by James A. Bacon
I’ve been a Nigel Farage fan since I first viewed him on YouTube years ago. I cackled as the obscure British representative to the European Parliament hilariously skewered the bureaucratic officiousness of EU executives. Farage went on to become an international phenomenon, championing the Brexit movement, building the conservative UK Independence Party (UKIP) into a major political force, and challenging the sanctimony of British elites. His populist politics are similar to those of President Trump, although his personality, unlike the president’s, is tempered by amiability and wit. In other words, his demeanor is an asset, not a liability. I’ve often thought, if only Farage were American, we might have elected a different president. As it is, he makes periodic forays into England’s former colonies, including, most recently, Virginia, and shares his thinking in his own inimitable way.
Appearing at Liberty University yesterday, Farage made the case for “Vexit” — or the right of citizens of Virginia counties discontented with the direction of state government to break away and join West Virginia. “When local people want to make changes and change their structure of government, they should be able to do so,” he said at Liberty’s convocation, as reported by the News & Advance,
Farage’s comments followed the headline-grabbing offer by West Virginia Governor Jim Justice for Virginia localities to switch states. Liberty University President Jerry Falwell Jr. became the first prominent Virginian to endorse the idea. I initially thought Falwell was just engaging in political theater, but after Farage’s comments, I’m not so sure.
At the convocation, during which he was given an honorary degree, Farage drew parallels between the populist movements that led to Brexit in the UK and the election of President Trump. Both movements, he said, were driven by ordinary citizens fed up with government overreach. He went on, according to the News & Advance, to urge Liberty students to prioritize protecting civil liberties and other freedoms over chasing high-paying careers.
“If you want to be free people, if you want to be able to live in liberty, if you want to be able to determine your own futures, you cannot take these freedoms for granted,” he said. “You have to fight for these freedoms and fight for them every day of your lives.”
It’s not clear from the article how serious Farage was about Vexit. Was he just pandering to his audience, or was he really serious? I don’t know. Whatever the case, Farage’s remarks bring visibility to an idea that no one was taking seriously a week ago. But now, it appears, the Vexit idea is showing signs of gaining momentum. Reports the News & Advance:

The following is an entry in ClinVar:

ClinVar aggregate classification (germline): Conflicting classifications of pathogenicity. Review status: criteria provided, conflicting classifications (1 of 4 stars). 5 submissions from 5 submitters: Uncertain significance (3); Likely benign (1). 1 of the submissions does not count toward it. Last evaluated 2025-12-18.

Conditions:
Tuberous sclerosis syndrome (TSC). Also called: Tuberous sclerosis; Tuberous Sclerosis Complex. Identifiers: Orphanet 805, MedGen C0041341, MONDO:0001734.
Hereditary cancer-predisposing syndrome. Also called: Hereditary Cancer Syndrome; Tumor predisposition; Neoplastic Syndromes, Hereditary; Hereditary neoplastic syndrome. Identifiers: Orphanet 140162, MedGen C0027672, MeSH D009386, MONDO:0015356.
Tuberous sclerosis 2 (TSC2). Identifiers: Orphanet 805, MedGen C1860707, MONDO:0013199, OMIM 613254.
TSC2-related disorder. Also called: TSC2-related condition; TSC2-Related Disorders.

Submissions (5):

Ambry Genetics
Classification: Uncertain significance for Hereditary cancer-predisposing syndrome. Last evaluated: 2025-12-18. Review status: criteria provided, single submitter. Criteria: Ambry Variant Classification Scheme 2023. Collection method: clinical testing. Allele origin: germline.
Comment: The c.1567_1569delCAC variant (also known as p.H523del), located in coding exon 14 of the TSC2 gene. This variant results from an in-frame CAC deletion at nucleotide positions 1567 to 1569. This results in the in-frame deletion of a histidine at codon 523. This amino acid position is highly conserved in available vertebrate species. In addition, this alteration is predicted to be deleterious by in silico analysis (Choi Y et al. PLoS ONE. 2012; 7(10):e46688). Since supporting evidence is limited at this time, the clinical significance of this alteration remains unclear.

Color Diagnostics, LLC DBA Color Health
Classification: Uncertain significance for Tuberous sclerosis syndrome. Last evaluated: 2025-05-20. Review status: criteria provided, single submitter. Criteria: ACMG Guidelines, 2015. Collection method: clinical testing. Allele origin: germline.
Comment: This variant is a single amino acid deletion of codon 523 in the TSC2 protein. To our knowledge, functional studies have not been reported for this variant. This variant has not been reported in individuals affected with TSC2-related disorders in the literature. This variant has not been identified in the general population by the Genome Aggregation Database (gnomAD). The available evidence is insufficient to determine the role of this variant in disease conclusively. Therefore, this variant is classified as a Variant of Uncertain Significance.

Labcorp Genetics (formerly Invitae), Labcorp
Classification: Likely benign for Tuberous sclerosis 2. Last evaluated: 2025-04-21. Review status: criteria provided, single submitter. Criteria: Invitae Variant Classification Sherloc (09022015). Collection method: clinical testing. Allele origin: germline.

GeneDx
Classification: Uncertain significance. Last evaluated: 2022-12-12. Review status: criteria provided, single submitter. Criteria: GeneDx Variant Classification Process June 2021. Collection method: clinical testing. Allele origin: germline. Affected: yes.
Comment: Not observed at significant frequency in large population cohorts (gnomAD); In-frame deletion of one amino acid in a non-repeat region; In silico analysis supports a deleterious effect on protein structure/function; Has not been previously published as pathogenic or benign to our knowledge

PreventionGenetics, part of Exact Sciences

In Campbell County, Rick Boyer, a conservative activist attorney and former local elected official, is working to bring the issue to local lawmakers.
Under the plan proposed by Vexit advocates, localities interested in joining West Virginia would hold non-binding referendums on secession in November. If the referendums succeed, Falwell has argued, it will put pressure on state legislators to allow those counties and cities to separate from the state.
No one saw the Second Amendment Sanctuary movement coming, but it boiled over almost overnight and swept much of the state. It will be fascinating to see if the emotional energy from that movement spills into a serious Vexit movement. Farage had one piece of advice for Vexit supporters, though: “It’s very easy to start exit campaigns, but they often take a bit longer than you think they’re going to.”
Bacon’s bottom line: I, for one, don’t take our freedoms and liberties for granted. And I’m sympathetic to the idea, at least in the abstract, that people should be free to secede from one state and join another — what a great way to hold political elites accountable. If your state sucks, pick a different state! But the practical problems are complex beyond measure.
Say you’re Alleghany County or Buchanan County, and you decide to hitch up with West Virginia. You’ll get to keep your guns unmolested, but you’ll have to change all your laws, radically restructure your local government, and adopt an entirely new system of state/local taxation. You’ll also have to resolve issues like shouldering your fair share (however you define “fair”) of the state debt, public-employee pension obligations, and other liabilities. And at the end of the day, you’ll have traded a set of idiots in Richmond for a set of morons in Charleston! (Governor Ralph Northam ought to ask West Virginians if they’d like to rejoin Virginia. A lot of them, I’d bet, would love to live in a wealthier, more economically dynamic state.)
If you think that the UK’s exit from the EU raised a host of prickly issues, that’s nothing compared to what Vexit would entail. State/local governments in Virginia are far more tightly integrated than the UK was with the European Union. So, as much as I enjoy listening to Nigel Farage, Vexit makes no sense to me whatsoever. If Virginians want to preserve their liberties, they need to stand and fight… here in Virginia.
Update: The Tazewell County Board of Supervisors heard public input and shared thoughts on Vexit yesterday. Reports the Bluefield Daily Telegraph:
Tom Lester, Western District Tazewell County supervisor, said prior to Tuesday’s meeting that he asked for the issue to be put on the agenda because he has received phone calls and emails from residents wanting to know if the county was going to “take a stand” on Vexit.
Lester said at Tuesday’s meeting that he was intrigued by Vexit, but believed it could be “highly impractical.” Virginia and West Virginia have different systems for addressing roads, school systems and other items impacted by the government.
I don’t see how this idea can get as much traction as the Second Amendment Sanctuary movement. But, hey, I didn’t think the sanctuary movement would go as far as it did, so what do I know?